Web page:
An unconscionable act of judicial interference.” (Joan Claybrook, Public Citizen). “A common sense legislative fix to a scary scenario that could have caused great damage to the national economy.” (Bill Graves, American Trucking Assns.).
Those statements cover the range of reactions to a provision inserted in the “Surface Transportation Extension Act of 2004, Part V,” which was signed by President Bush on the last day of September.
This provision ordered that the “new” hours-of-service rules, which went into effect January 4, 2004, remain in effect until “the effective date of a new final rule addressing the issues raised by the July 16, 2004 decision of the United States Court of Appeals…or until September 30, 2005.”
Shippers are also keeping an eye on this controversy, worrying that revised rules could be more onerous. In addition, they're concerned that carrier capacity will be diminished due to predictions of a shrinking pool of eligible truck drivers through 2007.
There's little doubt that a rewrite of the rules will be difficult for the FMCSA. Based on concerns addressed by the court, the agency would be wise to take the following issues into consideration: driver health; extended driving hours; split sleeper berth provisions; 34 hour restart; and on-board recorders.
FMCSA now has less than 11 months to complete its work; if it doesn't, the court could order that the industry revert to the old rules.
Given these developments, some might consider the outlook for the industry to be glum. After all, a re-write of HOS rules could include the following:
Fewer hours behind the wheel;
Elimination of the split sleeper berth provision for solo drivers;
Longer restorative rest catchup periods;
Mandatory onboard recorders.
I think it's a mistake to take such a gloomy view. In fact, I think there are many reasons to be optimistic.
First and foremost, our industry is replete with innovative professionals who routinely adapt to change. I remember the late Bob Delaney's accolades when he described our improved supply-chain efficiencies during his “State of the Logistics” news conferences each June. He was referring to our success in fostering improvements that enabled shippers to dramatically reduce inventory. If we need to, I'm sure we'll be able to figure out how to move as much or even more freight under “onerous” hours-of-service rules.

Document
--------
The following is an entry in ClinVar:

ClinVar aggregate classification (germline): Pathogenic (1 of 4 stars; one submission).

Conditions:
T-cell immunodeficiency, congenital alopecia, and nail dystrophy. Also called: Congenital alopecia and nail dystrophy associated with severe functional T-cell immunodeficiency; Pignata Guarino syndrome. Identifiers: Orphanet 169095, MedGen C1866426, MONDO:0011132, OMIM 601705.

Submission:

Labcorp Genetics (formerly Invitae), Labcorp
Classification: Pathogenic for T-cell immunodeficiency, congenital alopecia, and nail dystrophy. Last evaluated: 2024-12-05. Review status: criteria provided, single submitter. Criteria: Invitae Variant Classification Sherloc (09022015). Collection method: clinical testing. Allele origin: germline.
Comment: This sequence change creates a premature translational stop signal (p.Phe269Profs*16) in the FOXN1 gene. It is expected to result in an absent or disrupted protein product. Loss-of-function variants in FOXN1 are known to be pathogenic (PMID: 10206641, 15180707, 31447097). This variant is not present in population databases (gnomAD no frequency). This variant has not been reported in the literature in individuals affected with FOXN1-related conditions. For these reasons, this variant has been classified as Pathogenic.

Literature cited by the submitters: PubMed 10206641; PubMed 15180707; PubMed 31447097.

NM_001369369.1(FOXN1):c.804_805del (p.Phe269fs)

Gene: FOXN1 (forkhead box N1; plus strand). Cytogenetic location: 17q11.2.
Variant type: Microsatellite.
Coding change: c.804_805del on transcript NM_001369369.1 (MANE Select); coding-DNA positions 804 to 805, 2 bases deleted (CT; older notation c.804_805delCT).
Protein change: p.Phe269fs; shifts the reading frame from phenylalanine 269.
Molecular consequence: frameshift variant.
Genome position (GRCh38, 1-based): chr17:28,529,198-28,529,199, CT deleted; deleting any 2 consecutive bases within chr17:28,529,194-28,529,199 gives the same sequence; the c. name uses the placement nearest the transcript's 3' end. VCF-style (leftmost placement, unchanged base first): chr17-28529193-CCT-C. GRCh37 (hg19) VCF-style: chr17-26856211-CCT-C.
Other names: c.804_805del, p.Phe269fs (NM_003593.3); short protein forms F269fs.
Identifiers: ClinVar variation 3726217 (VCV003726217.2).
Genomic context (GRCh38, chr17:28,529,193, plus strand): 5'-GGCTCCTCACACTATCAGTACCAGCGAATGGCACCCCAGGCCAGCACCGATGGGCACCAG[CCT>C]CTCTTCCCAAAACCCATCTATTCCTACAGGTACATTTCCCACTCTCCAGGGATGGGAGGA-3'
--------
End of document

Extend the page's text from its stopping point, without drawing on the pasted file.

Second, the shipping community has become very receptive to changes that make loading/unloading procedures more efficient. Many shippers are instituting programs to reduce wait times as a way to mitigate freight rate increases that have been brought on by capacity shortfalls among carriers. In addition, fleets now have more leverage since service meltdowns in the railroad sector and continued consolidation of motor carriers have left customers with fewer shipping alternatives.
Third, potential changes to hours-of-service rules could finally improve the dismal quality-of-life issues that have caused so many professional drivers to leave our industry. At age 56, I am a member of the “abused” generation of truck drivers. Floor-loaded freight, long periods away from home, and lack of respect from management were everyday occurrences when I became an owner-operator nearly 30 years ago.
We really have to look on the bright side. Driving a truck is one type of work that cannot be moved off-shore. In addition, the court-ordered HOS rewrite could make driving much more attractive than other lower-paying service sector jobs.
Given this rosy perspective, you could say that Christmas is fast approaching. Let's hope industry leaders realize that the noise in the chimney is Santa Claus, not the ghost of Christmas past. With this spirit, we should embrace this opportunity to re-write the rules and not turn it into a lump of coal.
Jim York is the manager of Zurich Service Corp.'s Risk Engineering Transportation Team, based in Schaumburg, IL.